- software being available on different platforms and operating systems
- emergency software patches being made available
- different versions of the software customized to specific customers
- new major updates/rearchitectures/research simultaneously in the works as a production version
For those organizations that at least have a main and development branches, changes can be tested in the development branch prior to merge into the main branch. Of course there may have been other merges that have taken place during the time that development branch was worked on and thus integration can be painful. Software has lots of dependencies and when the assumptions are changed, software breaks in unpredictable ways.
The increasingly popular continuous integration process is designed to limit the pain of branch integration by doing it early and often. Hand in hand with Agile, continuous integration has reduced the risk of complexity and therefore delay in releasing software.
Where does static analysis fit in?
There are lots of places where you can run the analysis. You can run it regularly on the main branch (which probably already has a nightly scheduled build or continuous integration process). This is a great way to quickly find out if something has broken, particularly during a merge.
Some organizations want to run it also on development branches - in a sense, creating a no new defects policy from branch pull to branch integration. Of course when the development branch merges back into main, an analysis should be performed as part of the testing to see what breaks when things get merged. This can be done on a manual basis.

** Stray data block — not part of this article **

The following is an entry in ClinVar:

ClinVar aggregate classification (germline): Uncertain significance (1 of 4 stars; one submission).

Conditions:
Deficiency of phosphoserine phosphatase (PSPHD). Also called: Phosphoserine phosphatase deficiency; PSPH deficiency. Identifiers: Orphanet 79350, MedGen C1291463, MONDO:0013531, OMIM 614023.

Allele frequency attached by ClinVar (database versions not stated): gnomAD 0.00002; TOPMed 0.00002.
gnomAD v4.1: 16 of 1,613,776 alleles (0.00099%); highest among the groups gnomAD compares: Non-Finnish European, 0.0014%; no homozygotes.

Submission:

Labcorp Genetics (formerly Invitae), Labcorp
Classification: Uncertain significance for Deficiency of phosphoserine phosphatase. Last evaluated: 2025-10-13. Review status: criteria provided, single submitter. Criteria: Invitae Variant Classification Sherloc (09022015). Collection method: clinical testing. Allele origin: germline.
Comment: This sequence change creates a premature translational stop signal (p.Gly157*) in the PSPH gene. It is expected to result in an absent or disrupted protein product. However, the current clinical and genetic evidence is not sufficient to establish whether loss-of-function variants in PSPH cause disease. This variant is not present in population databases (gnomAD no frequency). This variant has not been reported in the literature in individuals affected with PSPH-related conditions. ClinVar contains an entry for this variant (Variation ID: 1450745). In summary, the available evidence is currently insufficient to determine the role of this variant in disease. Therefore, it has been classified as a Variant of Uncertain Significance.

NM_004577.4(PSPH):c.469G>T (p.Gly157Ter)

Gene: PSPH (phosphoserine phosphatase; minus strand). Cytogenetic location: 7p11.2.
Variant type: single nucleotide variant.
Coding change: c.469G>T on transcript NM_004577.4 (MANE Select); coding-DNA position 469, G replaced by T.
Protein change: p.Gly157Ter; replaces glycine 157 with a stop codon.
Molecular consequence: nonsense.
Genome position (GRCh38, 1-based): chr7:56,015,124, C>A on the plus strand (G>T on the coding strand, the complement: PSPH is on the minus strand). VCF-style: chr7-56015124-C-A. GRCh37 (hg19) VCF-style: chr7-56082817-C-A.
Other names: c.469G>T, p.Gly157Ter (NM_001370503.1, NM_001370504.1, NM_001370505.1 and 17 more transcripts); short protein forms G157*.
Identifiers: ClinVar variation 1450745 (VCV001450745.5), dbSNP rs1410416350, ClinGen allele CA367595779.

Performing analysis on the development branch may not be entirely required -- it depends on when you want to be made aware of problems and when you want to enforce your acceptance criteria. Analyzing every development branch will add to the IT costs as you will need more hardware to run the analyses on development branches. For some organizations this is overkill - for others this is essential as their branches may be long lived and they need to meet their criteria as early as possible.
One additional way to still have the acceptance criteria enforced at the main branch but still enable developers to find and fix problems as they develop in the development branches is to have developers analyze the code they are working on in their own desktops. Some static analysis tools provide a "desktop" version of their tool so that developers have the power to analyze the code they are working on and iteratively fix problems well in advance of a merge. This enables them to find and fix problems early. However, one must keep in mind that the development branch and particularly the code being worked on by a specific developer may vary quite a bit from the main branch and thus not all problems can be found at the desktop. Frequent merging should help solve that problem. Regardless, doing some analysis on the development branches enables developers to fix problems sooner which pays off in higher quality software earlier and better productivity.